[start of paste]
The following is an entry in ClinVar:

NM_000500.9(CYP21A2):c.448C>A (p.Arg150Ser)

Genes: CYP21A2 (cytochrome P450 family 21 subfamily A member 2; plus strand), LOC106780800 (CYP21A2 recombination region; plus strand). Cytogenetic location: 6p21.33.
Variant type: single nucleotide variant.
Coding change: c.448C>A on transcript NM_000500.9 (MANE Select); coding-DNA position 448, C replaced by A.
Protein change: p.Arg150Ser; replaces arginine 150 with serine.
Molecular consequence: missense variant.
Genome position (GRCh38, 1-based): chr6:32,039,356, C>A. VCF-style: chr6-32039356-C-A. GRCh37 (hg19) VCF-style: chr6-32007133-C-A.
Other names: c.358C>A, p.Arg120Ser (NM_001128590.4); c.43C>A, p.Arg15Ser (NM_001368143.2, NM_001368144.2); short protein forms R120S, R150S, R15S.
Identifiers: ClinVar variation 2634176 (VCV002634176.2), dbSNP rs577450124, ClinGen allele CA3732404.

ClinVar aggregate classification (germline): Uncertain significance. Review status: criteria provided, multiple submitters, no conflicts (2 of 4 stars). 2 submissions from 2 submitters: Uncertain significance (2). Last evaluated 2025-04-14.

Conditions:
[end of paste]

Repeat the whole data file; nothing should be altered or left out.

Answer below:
The following is an entry in ClinVar:

NM_000500.9(CYP21A2):c.448C>A (p.Arg150Ser)

Genes: CYP21A2 (cytochrome P450 family 21 subfamily A member 2; plus strand), LOC106780800 (CYP21A2 recombination region; plus strand). Cytogenetic location: 6p21.33.
Variant type: single nucleotide variant.
Coding change: c.448C>A on transcript NM_000500.9 (MANE Select); coding-DNA position 448, C replaced by A.
Protein change: p.Arg150Ser; replaces arginine 150 with serine.
Molecular consequence: missense variant.
Genome position (GRCh38, 1-based): chr6:32,039,356, C>A. VCF-style: chr6-32039356-C-A. GRCh37 (hg19) VCF-style: chr6-32007133-C-A.
Other names: c.358C>A, p.Arg120Ser (NM_001128590.4); c.43C>A, p.Arg15Ser (NM_001368143.2, NM_001368144.2); short protein forms R120S, R150S, R15S.
Identifiers: ClinVar variation 2634176 (VCV002634176.2), dbSNP rs577450124, ClinGen allele CA3732404.

ClinVar aggregate classification (germline): Uncertain significance. Review status: criteria provided, multiple submitters, no conflicts (2 of 4 stars). 2 submissions from 2 submitters: Uncertain significance (2). Last evaluated 2025-04-14.

Conditions: